Still in Chicago, obviously, since the con actually starts today. You’re gonna come see me, right? I’m in Booth 228. Awaiting your arrival.
Come to Butt-head.
Up today: Diana Gordon of Part Time Monster.
Fifteen years ago (July 2001), Studio Ghibli and Hiyao Miyazaki released Spirited Away, an animated feature-length fantasy that would become one of the most successful Japanese films of all time, winning national and international awards and smashing box office records.
I watched the film for the first time as a double-feature. A dear friend had been absolutely insistent that I watch some of Miyazaki’s work, and so one rainy afternoon we decided to watch Howl’s Moving Castle (2004) and Spirited Away. (Would that all rainy afternoon plans were so pleasant.) Howl’s Moving Castle works as an adaptation of the Diana Wynne Jones book of the same title, but the story for Spirited Away was a wholly original one.
And it is captivating. The whole business is a bit surreal—maybe more than a bit, really. (It’s often compared to Alice’s Adventures in Wonderland; Lewis Carroll’s 1865 story and Miyazaki’s film can both be read as texts coming of age stories and suggest ambivalence about girlhood. Both stories were also inspired by real girls—Carroll’s text was written after he told the story to Alice Liddell, and Miyazaki has stated that his inspiration for Spirited Away was that he wanted to make a film for a young girl who was a family friend.)
Ten year old Chihiro and her parents are moving to a new home when they take a wrong turn, arriving at what looks like an abandoned amusement park. Chihiro’s father wants to explore the place, so the two of them and Chihiro’s mother climb out of their car. The animation and setting here are fantastic. The dilapidated and broken amusement park is suggestive of so many things—rampant and broken consumer capitalism, the boundary between childhood and adulthood, the conflict between traditional Japanese culture and Westernization, etc.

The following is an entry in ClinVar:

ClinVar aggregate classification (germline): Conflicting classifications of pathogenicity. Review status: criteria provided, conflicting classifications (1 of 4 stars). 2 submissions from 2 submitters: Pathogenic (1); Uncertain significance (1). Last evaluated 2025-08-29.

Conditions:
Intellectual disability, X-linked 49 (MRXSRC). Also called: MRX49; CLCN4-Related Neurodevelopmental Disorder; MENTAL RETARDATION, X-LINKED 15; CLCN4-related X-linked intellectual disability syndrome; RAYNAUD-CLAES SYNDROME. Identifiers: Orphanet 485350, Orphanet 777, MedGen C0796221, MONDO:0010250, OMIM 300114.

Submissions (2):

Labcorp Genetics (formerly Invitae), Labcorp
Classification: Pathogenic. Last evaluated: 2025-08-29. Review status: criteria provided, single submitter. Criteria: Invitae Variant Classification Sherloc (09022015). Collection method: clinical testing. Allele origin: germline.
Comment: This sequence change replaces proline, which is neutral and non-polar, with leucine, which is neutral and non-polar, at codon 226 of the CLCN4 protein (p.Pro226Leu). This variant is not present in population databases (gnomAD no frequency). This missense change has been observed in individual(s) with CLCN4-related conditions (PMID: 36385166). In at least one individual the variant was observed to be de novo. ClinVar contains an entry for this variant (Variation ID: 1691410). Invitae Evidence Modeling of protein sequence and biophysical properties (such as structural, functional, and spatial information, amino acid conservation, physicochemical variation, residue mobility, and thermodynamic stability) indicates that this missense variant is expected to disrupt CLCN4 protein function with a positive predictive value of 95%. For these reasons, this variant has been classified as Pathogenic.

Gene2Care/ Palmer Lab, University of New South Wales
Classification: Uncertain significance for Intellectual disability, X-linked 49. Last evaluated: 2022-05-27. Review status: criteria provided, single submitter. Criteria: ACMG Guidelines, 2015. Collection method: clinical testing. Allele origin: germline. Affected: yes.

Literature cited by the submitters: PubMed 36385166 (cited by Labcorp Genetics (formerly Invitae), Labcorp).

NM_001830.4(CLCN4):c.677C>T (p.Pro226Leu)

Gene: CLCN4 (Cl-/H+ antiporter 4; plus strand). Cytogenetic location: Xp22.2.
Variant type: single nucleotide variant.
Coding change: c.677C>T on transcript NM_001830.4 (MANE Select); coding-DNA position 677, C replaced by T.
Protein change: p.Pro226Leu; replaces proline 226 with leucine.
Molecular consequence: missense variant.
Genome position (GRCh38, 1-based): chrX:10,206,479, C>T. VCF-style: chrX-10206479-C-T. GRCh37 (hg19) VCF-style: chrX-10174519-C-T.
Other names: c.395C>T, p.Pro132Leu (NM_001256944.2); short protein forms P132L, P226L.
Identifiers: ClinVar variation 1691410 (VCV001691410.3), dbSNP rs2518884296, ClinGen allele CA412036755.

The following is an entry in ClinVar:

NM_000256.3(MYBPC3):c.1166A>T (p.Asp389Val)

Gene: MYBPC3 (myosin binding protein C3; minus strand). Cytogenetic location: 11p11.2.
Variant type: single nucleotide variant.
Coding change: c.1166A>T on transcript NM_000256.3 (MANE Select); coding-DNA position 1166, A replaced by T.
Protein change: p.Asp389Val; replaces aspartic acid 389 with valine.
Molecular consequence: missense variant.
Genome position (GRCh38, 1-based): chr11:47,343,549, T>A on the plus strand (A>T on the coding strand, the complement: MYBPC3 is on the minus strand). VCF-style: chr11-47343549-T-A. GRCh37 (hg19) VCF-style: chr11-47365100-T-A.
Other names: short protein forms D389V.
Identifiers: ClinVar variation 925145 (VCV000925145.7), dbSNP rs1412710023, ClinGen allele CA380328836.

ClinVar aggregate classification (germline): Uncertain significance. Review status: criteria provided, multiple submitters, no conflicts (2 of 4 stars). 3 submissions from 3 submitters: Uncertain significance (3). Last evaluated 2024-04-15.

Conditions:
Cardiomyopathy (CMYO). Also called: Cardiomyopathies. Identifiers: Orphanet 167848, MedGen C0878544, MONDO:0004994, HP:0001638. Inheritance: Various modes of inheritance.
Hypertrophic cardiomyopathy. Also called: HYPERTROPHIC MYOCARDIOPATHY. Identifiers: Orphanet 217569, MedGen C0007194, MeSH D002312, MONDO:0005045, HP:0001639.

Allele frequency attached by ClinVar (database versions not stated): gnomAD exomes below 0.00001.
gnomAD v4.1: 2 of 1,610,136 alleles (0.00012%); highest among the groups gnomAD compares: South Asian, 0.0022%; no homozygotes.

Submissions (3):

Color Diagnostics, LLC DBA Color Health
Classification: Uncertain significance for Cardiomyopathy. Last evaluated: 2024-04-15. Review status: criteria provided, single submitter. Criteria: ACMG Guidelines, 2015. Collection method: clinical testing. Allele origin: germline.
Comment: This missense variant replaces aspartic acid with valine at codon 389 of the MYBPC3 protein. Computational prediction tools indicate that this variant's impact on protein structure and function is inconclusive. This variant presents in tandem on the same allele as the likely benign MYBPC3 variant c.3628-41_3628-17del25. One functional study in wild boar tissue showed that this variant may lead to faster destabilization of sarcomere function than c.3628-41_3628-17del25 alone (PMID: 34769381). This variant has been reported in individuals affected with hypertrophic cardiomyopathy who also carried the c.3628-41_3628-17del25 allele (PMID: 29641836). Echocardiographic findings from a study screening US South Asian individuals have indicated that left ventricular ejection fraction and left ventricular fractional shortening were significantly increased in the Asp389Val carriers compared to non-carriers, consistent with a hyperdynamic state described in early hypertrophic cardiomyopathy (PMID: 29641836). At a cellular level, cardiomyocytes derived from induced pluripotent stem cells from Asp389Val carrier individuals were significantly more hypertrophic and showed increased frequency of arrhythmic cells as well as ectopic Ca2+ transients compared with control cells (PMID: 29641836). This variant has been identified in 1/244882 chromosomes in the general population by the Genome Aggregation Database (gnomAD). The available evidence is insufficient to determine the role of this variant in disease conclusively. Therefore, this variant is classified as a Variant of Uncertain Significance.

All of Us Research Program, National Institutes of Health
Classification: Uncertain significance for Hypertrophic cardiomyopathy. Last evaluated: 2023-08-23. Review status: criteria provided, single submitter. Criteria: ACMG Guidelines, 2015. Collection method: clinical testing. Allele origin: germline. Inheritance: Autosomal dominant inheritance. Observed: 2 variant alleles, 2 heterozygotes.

All is not what it seems in this place, of course. Chihiro’s parents stop to eat, but Chihiro herself has gone another way, where she discovers an old Japanese-style bathhouse. She’s warned by a young boy named Haku that she is now in the spirit world, and must get out before sunset. But when Chihiro finds her parents again to hurry them out, she discovers that they’ve been changed into pigs and that her way home has been blocked.
And as night falls, all manner of spirits and creatures make their way to the bathhouse. Chihiro finds Haku again, who advises her to demand a job in the bathhouse from Kamaji, the boiler-man, so that she can stay. Kamaji apprentices Chihiro to Lin, another of the bathhouse employees, and she is taken to Yubaba—the mistress of the bathhouse. Unlike everyone else in the bathhouse, Yubaba dresses in Western clothing, and her rooms are furnished in European style. She is completely out of keeping with the traditional minimalism of the place, and her greed is part of what makes her such a formidable opponent for Chihiro.